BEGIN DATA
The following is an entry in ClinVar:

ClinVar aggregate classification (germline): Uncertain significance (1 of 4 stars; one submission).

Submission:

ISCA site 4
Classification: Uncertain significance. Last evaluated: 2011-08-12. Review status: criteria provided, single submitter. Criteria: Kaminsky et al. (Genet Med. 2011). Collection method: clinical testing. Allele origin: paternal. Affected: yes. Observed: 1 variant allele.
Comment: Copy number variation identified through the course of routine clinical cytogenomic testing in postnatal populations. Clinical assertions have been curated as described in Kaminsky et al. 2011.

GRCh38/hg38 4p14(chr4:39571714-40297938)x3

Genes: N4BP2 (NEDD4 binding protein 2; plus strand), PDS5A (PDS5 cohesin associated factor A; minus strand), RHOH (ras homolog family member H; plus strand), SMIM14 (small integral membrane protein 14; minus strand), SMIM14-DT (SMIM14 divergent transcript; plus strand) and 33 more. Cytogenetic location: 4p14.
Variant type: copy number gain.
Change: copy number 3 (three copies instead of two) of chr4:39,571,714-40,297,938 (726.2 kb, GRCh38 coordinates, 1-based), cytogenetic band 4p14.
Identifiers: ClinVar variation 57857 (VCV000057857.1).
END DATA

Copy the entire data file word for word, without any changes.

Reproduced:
The following is an entry in ClinVar:

ClinVar aggregate classification (germline): Uncertain significance (1 of 4 stars; one submission).

Submission:

ISCA site 4
Classification: Uncertain significance. Last evaluated: 2011-08-12. Review status: criteria provided, single submitter. Criteria: Kaminsky et al. (Genet Med. 2011). Collection method: clinical testing. Allele origin: paternal. Affected: yes. Observed: 1 variant allele.
Comment: Copy number variation identified through the course of routine clinical cytogenomic testing in postnatal populations. Clinical assertions have been curated as described in Kaminsky et al. 2011.

GRCh38/hg38 4p14(chr4:39571714-40297938)x3

Genes: N4BP2 (NEDD4 binding protein 2; plus strand), PDS5A (PDS5 cohesin associated factor A; minus strand), RHOH (ras homolog family member H; plus strand), SMIM14 (small integral membrane protein 14; minus strand), SMIM14-DT (SMIM14 divergent transcript; plus strand) and 33 more. Cytogenetic location: 4p14.
Variant type: copy number gain.
Change: copy number 3 (three copies instead of two) of chr4:39,571,714-40,297,938 (726.2 kb, GRCh38 coordinates, 1-based), cytogenetic band 4p14.
Identifiers: ClinVar variation 57857 (VCV000057857.1).